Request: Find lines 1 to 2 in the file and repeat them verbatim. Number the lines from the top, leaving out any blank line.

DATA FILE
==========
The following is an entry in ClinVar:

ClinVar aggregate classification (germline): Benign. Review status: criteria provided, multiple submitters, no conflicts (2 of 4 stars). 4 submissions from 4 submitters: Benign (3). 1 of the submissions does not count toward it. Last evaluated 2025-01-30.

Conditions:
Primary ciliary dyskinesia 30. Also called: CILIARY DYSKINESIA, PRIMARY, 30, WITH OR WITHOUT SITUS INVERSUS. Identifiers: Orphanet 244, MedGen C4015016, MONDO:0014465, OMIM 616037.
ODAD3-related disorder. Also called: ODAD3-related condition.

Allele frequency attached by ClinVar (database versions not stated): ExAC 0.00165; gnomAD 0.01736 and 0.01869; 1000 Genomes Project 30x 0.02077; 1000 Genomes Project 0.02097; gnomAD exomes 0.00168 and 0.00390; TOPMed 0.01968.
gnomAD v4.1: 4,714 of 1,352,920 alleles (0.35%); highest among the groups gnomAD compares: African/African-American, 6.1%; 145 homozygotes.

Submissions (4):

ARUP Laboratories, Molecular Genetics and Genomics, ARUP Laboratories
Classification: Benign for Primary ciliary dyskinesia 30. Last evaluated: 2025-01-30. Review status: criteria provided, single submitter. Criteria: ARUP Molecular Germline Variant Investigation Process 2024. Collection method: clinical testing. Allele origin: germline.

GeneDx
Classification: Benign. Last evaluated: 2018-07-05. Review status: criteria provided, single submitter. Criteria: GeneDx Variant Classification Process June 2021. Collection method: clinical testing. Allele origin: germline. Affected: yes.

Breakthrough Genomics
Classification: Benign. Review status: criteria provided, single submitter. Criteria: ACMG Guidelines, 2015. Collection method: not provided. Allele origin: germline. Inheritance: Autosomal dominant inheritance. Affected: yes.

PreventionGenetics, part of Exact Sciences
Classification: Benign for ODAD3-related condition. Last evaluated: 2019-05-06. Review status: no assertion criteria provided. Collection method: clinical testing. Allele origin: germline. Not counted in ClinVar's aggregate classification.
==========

The following is an entry in ClinVar:

ClinVar aggregate classification (germline): Benign. Review status: criteria provided, multiple submitters, no conflicts (2 of 4 stars). 4 submissions from 4 submitters: Benign (3). 1 of the submissions does not count toward it. Last evaluated 2025-01-30.